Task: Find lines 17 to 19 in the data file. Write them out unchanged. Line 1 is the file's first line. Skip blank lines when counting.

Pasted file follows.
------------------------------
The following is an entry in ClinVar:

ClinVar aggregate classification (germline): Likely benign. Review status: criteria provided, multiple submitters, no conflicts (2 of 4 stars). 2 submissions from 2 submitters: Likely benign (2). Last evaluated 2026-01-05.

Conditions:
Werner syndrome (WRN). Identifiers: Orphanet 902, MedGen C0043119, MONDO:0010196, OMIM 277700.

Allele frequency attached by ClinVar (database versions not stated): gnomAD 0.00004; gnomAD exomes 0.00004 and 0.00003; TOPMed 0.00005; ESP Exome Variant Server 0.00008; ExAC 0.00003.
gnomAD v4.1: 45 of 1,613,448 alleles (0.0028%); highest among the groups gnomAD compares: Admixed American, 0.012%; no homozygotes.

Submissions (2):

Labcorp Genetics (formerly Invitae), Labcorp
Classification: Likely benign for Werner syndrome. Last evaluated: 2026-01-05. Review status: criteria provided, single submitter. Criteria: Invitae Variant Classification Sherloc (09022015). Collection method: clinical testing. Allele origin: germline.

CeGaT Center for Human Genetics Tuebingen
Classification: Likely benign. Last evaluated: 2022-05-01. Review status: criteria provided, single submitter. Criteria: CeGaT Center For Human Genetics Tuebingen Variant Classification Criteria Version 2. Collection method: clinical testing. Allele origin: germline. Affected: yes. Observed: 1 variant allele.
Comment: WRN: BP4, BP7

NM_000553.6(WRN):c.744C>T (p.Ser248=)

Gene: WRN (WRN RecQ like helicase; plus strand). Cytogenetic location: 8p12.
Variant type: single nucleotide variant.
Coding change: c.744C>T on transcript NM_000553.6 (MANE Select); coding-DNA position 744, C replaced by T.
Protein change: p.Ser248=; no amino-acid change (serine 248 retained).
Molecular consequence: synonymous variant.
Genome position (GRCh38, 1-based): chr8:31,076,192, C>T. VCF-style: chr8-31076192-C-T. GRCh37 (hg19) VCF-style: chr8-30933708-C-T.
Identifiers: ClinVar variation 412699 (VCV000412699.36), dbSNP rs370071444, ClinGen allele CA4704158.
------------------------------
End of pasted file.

Protein change: p.Ser248=; no amino-acid change (serine 248 retained).
Molecular consequence: synonymous variant.
Genome position (GRCh38, 1-based): chr8:31,076,192, C>T. VCF-style: chr8-31076192-C-T. GRCh37 (hg19) VCF-style: chr8-30933708-C-T.